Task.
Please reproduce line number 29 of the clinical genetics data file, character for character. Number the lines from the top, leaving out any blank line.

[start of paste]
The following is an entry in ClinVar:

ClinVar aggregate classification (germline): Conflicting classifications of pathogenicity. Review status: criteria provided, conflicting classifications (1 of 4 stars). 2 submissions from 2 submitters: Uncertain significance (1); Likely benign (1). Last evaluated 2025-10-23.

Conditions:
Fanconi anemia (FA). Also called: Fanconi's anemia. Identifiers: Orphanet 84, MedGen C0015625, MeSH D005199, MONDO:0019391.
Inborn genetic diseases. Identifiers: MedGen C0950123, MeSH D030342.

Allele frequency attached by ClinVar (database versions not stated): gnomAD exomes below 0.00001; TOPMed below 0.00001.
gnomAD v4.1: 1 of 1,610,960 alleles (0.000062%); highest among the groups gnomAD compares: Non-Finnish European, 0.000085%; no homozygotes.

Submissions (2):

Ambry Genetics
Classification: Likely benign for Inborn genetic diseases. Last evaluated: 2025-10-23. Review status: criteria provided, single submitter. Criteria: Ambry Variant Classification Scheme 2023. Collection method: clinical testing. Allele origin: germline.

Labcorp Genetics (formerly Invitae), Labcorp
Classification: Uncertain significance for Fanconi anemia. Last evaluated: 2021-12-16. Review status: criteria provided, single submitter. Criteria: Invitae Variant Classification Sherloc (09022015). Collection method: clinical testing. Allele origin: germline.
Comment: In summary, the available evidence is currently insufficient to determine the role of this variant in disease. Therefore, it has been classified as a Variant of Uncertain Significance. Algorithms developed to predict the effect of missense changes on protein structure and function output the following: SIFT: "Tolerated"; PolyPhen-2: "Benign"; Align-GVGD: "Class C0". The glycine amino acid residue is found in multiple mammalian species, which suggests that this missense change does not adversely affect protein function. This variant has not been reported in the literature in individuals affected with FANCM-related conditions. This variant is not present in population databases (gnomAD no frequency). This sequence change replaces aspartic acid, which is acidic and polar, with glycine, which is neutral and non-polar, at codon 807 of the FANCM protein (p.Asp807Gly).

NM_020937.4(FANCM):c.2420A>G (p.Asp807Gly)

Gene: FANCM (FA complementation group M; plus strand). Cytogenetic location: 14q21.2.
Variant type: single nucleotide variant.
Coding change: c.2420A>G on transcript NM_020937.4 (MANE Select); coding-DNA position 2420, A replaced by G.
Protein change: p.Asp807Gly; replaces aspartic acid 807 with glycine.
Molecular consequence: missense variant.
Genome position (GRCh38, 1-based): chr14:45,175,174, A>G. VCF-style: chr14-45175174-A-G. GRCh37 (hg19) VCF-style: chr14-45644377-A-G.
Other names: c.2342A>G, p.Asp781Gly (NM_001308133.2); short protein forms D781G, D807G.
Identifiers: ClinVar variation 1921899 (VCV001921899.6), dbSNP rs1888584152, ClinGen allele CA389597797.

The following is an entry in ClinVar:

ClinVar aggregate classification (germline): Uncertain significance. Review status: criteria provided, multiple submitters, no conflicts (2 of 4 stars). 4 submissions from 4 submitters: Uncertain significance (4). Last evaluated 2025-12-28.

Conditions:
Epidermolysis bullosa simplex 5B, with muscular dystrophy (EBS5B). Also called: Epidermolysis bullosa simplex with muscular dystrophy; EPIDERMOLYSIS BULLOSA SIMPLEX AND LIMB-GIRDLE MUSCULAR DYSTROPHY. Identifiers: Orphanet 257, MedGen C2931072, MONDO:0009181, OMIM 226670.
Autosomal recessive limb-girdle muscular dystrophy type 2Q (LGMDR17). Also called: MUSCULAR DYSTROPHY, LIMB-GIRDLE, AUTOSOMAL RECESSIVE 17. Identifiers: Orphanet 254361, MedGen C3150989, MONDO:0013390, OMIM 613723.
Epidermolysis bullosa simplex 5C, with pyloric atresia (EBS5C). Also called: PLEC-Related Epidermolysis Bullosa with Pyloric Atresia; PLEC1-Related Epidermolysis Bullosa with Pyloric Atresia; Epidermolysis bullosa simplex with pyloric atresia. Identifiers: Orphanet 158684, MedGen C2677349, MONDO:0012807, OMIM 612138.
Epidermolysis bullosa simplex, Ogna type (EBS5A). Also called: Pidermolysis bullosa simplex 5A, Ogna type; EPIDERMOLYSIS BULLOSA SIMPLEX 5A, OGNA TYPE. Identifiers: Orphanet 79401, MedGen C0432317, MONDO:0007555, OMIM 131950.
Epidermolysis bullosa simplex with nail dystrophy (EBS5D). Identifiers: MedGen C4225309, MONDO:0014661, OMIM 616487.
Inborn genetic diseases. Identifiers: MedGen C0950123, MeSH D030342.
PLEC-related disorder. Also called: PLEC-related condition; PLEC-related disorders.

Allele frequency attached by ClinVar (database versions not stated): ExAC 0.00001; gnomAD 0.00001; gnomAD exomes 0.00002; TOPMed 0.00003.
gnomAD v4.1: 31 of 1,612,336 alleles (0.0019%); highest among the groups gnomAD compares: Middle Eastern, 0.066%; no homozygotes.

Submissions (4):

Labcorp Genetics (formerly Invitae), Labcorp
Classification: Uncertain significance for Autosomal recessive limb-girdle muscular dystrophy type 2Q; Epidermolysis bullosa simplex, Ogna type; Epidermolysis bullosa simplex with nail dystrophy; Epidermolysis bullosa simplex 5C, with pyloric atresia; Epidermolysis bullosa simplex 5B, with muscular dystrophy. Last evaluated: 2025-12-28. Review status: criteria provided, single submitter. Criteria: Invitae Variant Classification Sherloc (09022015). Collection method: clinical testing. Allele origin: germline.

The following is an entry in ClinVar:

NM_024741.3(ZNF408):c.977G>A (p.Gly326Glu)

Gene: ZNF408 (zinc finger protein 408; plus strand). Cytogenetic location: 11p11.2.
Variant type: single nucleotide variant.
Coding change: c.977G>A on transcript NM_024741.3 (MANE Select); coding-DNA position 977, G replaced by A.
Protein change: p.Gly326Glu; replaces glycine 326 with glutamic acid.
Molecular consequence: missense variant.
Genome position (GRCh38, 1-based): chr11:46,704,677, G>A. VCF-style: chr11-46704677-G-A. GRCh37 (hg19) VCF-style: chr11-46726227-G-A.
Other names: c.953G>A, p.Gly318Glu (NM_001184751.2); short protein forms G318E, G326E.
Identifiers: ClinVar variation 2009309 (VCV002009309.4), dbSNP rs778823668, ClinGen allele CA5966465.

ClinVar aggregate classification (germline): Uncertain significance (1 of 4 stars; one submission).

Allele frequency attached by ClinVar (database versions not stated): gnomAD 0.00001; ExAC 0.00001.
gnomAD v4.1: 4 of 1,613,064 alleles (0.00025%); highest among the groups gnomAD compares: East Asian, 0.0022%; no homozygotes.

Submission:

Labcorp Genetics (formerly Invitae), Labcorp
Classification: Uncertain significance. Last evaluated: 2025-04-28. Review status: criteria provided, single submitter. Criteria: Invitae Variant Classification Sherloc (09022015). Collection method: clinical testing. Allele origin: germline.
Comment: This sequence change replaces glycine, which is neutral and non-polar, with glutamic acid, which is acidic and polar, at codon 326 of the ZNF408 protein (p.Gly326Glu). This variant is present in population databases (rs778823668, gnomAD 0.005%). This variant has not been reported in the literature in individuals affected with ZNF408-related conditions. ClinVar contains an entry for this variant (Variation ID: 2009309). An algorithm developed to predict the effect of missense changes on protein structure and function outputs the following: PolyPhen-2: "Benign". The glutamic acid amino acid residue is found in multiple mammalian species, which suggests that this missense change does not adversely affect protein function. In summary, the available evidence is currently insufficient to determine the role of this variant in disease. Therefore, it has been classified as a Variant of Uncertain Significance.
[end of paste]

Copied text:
Epidermolysis bullosa simplex, Ogna type (EBS5A). Also called: Pidermolysis bullosa simplex 5A, Ogna type; EPIDERMOLYSIS BULLOSA SIMPLEX 5A, OGNA TYPE. Identifiers: Orphanet 79401, MedGen C0432317, MONDO:0007555, OMIM 131950.